The Dominican Republic is a wonderful vacation site, one that we enjoyed for many years. Through those years we met and befriended Santiago Gil, a Dominican who worked in the resort where we stayed each year. After one of the hurricanes, the resort was closed for a year and Santiago followed his life’s calling to be a minister. As Christians, we were happy to donate to his mother Church in La Romana, and were happy for Santiago when he was asked to start a church in a poor area outside of the city called Villa hermosa
On our next annual visit we asked Santiago if we could visit his church — a visit that has forever changed our lives. We had never been on a mission trip. As medical professionals we have seen poverty and the devastation that results, but third world poverty was a different story. We pulled off the paved road that we have traveled many times before, and started bumping our way past a very large garbage dump that holds the remains of everything unwanted from La Romana. It was an ugly sight, but far more appalling were the adults and children wading through the garbage to find food to eat, because they were starving.
We continued on the bumpy unpaved road past what seemed to be miles of shacks made of scrap corrugated metal, constructed by leaning all four sides together and putting more scrap metal on the roof. Some homes were just plastic metal secured to trees. Children were running gin the dust, some without clothing or shoes. There were many Haitians as well as Dominicans in the village.
“It was an ugly sight, but far more appalling were the adults and children wading through the garbage to find food to eat, because they were starving.”
My husband asked Santiago what “Villa Hermosa” meant in English, and he said “Beautiful City”…. there was nothing beautiful about this city. No Septic, no drinking water, limited electricity (if you could string a wire together from the pole to your shack), wow, not what we expected to see.
We arrived at the church which was remarkably one of the only block structures in the village. At least there was somewhere the community members could go during the hurricane season. There were about 50 people in the church service, which was of course in Spanish so we couldn’t understand what was happening. Even so, we were struck by how JOYFUL these Christians were. They trusted their very existence to the Lord and seemed much less burdened than Bill and me!
When it was time to leave, a little girl gave us a doll she had made (it is still on my bed stand 7 years later). We did not speak at all on the way home as we tried to put our thoughts around what we had just seen. About 60 minutes after we returned to our resort, Bill Looked at me and said “We have to do something about what we just saw, we have to help them.”
We were struck by how JOYFUL these Christians were. They trusted their very existence to the Lord…
So how do you help people who you see once a year, thousands of miles from your home? Our son-in-law who is a Methodist Minister warned us against sending money or food or other material things. He pointed out that the people of Villa Hermosa needed something that would sustain them and develop their community. We had assets (Bill’s medical practice and the large building in which it resided) but we did not have the money that it would take to do something meaningful for this community.
Within 6 months, Bill had a serious health issue that led him to sell his practice and the building to our local hospital. Now we had the money we needed to help the Dominicans, but finding a parter on the ground in the Dominican was another issue.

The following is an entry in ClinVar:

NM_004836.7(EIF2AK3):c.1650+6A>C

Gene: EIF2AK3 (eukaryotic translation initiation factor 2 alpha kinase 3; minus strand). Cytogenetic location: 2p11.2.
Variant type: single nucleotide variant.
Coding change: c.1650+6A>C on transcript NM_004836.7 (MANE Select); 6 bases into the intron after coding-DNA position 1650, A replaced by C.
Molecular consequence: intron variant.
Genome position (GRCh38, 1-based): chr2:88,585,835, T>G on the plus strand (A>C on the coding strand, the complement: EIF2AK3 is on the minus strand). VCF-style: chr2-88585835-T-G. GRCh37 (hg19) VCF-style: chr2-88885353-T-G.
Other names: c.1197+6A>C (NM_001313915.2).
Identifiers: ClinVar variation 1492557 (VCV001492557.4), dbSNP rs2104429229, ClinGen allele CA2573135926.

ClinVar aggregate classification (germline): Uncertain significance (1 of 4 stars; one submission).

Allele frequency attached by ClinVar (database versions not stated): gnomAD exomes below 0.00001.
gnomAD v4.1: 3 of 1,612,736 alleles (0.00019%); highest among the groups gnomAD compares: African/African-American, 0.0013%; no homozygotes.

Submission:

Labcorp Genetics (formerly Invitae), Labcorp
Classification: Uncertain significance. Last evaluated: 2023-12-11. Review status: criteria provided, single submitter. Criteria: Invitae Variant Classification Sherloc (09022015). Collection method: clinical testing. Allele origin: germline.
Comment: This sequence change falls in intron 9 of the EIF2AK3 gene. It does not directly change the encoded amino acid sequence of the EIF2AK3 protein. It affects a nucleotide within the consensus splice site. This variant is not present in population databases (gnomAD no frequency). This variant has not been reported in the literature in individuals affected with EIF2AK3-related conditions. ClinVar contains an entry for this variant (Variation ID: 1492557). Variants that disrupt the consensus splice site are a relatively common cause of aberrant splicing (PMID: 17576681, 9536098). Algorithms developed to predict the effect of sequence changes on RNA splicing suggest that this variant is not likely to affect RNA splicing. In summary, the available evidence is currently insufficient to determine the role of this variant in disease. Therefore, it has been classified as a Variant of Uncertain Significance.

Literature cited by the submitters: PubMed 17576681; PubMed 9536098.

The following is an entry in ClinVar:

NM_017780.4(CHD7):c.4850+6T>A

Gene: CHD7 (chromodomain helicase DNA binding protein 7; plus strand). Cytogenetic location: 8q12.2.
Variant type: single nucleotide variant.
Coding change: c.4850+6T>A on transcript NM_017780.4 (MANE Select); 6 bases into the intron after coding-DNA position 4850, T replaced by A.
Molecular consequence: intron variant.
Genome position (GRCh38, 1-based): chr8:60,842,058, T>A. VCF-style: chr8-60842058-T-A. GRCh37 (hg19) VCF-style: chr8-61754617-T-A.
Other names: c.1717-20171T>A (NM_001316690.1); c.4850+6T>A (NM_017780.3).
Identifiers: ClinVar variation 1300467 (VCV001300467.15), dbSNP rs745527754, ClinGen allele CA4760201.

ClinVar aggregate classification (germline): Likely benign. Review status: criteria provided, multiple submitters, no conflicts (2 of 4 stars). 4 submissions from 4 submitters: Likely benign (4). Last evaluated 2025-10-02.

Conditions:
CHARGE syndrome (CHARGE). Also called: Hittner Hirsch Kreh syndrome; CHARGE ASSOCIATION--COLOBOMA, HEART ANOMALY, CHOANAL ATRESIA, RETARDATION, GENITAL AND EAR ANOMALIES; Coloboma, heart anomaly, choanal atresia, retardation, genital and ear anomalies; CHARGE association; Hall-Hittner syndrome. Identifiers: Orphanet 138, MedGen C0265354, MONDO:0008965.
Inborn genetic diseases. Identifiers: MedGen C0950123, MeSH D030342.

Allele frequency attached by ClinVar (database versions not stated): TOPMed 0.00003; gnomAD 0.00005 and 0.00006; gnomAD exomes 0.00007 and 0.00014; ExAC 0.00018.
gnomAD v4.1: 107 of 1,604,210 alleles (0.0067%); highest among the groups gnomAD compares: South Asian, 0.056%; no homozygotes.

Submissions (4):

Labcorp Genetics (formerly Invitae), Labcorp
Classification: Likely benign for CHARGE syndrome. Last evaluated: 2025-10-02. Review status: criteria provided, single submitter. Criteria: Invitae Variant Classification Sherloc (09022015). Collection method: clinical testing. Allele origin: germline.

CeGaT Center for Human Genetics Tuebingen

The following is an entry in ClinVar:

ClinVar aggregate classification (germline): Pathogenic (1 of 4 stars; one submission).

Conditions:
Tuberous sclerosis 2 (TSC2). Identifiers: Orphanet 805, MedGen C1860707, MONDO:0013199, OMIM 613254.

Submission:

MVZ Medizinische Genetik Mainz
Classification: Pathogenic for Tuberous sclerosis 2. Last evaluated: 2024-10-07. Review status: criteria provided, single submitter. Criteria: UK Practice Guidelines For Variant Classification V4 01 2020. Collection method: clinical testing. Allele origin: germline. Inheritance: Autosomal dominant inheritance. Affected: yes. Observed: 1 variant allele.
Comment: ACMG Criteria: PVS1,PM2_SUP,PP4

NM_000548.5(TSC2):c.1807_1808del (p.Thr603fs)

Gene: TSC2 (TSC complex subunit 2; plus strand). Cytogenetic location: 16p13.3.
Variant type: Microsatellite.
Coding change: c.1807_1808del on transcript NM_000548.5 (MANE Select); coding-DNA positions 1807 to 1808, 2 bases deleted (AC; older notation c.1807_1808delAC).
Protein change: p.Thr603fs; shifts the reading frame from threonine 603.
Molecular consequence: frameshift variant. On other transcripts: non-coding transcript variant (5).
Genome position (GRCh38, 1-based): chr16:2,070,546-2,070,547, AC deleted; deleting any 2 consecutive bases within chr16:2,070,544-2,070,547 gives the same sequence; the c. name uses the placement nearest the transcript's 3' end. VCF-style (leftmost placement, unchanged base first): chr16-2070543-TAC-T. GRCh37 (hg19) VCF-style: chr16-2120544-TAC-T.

We looked for two years and followed many leads that went nowhere. Finally, we found World Servants – an organization that specialized in community development in third world counties. Praise God, they even had a branch in the Dominican Republic. So we started to build, and build, and build. Our church, Hampton Bible Chapel, did a lot of the building with the help of the Dminican men in Villa Hermosa.
The first project was a grade school because the children often could not attend schools as they were too far away or they did not have the necessary citizen paperwork. We were told to start small, so we expected 50 children to sign up the first week… but God works BIG and we had 220 children two weeks after the school opened. Those children are so beautiful and sweet, what a blessing. Today, there are 400 children in the school which brings it to maximum capacity.
Net, we needed to get drinking water to the community, so a well was drilled and a water purification plant constructed. The plant can produce 4,000 gallons per hour and is sold to provide the community with an economic driver.
Then, the church needed to be bigger. So a team of men from another church in our area (the Living Work Evangelical Free Church) helped the Dominicans to build a larger church.
As healthcare professionals, building a medical clinic / surgical center was high on our list. We just finished the construction of the medical clinic, which will be run by Medical Missions International.
We were told to start small, so we expected 50 children to sign up the first week… but God works BIG and we had 220 children two weeks after the school opened.
There were times that the work in this mission seemed slower than we expected, or that Christian organizations we felt would be a good fit were not. What we learned from those times is that a project like Villa Hermosa comes in God’s time, not ours, and He knows what is best for His people whether they are in Villa Hermosa or Pittsburgh, Pennsylvania like us. Waiting for God’s perfect time is not a choice, so now we wait to see where He takes us next in Villa Hermosa.
Dr. Bill & Marge DiCuccio
What we learned from those times is that a project like Villa Hermosa comes in God’s time, not ours, and He knows what is best for His people.